China’s rise, which has long been described as a “miracle,” has been phenomenal. Beijing has successfully imported a market economy while marvelously sustaining its own unique political system. Beyond that, the unprecedented and successful combination of a market economy and an authoritarian political system has been called a “model” for many developing countries that suffer from various problems such as a large and poor population, low national income, and previous or even ongoing political instability. There even was a debate in academia over the two patterns, or paradigms, in international political economy: the “old” Washington Consensus vs. the “new” Beijing Consensus.
However, a few years ago, when the world “hailed” the forthcoming “G2” era, China did not show much enthusiasm. Some claimed that China had already become the biggest world economy by purchasing power parity (PPP), but the truth is that China did not want to be “number-one” (in Chinese 被第一). Though today, the “Chinese Model” is still an international media catchphrase, it seems that the Chinese are talking more, themselves, about initiatives, proposals, and more recently, solutions (in Chinese 方案). For example, in a speech delivered at a rally marking the 95th anniversary of the founding of the Communist Party of China (CPC) last year, Chinese President Xi Jinping said that “the Chinese people are confident in providing a Chinese solution to mankind’s exploration of better social systems.” In my view, this is an important change, and a clearly, a very necessary one.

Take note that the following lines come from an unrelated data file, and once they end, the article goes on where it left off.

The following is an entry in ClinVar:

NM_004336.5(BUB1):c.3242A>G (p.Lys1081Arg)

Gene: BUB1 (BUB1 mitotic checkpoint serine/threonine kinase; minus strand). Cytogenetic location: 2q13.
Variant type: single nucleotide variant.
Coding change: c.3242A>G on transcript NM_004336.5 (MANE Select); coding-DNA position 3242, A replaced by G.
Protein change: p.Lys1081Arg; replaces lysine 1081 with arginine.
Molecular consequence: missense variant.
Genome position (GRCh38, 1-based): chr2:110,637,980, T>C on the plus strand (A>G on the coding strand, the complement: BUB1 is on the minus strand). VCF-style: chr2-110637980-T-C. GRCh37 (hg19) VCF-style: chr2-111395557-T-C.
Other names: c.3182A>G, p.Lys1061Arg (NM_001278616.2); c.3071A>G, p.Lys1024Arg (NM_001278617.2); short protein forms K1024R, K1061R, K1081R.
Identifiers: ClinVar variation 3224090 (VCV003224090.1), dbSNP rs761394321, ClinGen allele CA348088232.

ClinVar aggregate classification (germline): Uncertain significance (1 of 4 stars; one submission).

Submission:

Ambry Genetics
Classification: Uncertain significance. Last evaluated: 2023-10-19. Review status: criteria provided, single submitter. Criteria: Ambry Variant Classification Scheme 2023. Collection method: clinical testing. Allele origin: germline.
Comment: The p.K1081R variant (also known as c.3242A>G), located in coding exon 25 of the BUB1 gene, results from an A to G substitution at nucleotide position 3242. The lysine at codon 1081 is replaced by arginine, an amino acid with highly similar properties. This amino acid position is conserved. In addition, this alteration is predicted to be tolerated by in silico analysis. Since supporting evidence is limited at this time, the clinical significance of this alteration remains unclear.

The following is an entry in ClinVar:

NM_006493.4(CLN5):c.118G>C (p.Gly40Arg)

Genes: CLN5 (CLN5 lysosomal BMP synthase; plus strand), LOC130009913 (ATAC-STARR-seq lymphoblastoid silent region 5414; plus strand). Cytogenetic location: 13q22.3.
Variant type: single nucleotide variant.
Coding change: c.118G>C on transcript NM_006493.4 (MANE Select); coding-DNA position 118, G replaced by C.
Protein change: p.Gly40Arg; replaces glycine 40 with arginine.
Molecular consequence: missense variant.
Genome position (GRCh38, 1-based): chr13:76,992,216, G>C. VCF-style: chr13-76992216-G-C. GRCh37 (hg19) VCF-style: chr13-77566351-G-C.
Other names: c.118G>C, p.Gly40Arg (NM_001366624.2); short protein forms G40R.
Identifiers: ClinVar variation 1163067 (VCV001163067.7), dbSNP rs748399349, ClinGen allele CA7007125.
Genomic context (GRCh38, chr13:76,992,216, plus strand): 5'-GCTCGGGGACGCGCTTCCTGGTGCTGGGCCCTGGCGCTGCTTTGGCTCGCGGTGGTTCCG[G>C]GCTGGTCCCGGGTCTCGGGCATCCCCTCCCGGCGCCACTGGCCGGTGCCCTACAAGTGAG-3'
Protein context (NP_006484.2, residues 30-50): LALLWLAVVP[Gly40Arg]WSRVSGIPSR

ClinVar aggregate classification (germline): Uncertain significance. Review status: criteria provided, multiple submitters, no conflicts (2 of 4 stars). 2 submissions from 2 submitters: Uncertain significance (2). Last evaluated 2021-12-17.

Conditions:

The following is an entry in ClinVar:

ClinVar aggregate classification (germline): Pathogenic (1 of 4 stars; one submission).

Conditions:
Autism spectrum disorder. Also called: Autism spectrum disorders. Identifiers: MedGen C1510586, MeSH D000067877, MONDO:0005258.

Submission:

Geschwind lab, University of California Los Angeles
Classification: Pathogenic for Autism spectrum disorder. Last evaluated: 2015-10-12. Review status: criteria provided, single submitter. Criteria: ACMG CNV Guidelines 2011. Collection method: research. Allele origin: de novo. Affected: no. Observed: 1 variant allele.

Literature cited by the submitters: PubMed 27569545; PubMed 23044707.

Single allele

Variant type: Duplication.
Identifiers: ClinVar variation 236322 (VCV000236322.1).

In political discourse, terminologies like “model,” “strategy,” and “paradigm” are some of the terms repeatedly referred to in discussions of a great power’s rise; but sometimes they may be too “heavy” to describe China’s current international participation in world affairs.
Take “model” as an example. Beijing has always implied that the so-called “Chinese Model” is completely a Chinese-style developmental process with completely Chinese characteristics. Therefore, it may not be duplicable elsewhere; it is, of course, not universal. In this view, if the Chinese way is merely one piece in the world’s diversity of options, then it is not necessarily a “model” for other countries, at least not in a rigorous sense. Meanwhile, China does not seek a global homogeneity of its values, beliefs, and its “model.” This is quite different from the social and political changes in many other regions, often after the “forced” introduction of certain Western value and order.
A model, literally, may refer to something (or someone) that is iconic, which others often seek out and follow. This does not seem to be the message that Beijing intends to send to the world in respect to its grand emergence. The significance of China’s rise and its consequent international influence, however, should transcend the scope of a certain “model,” and focus on providing more public goods that serve as “Chinese solutions” to the international community that constantly faces numerous problems and issues.
Now as China seeks a more active and important role in global governance, “Chinese solutions” (which entail the participation of other countries) rather than a “Chinese Model,” seems to be a more appropriate term to signify Beijing’s will and determination to further its rise in the constantly changing world.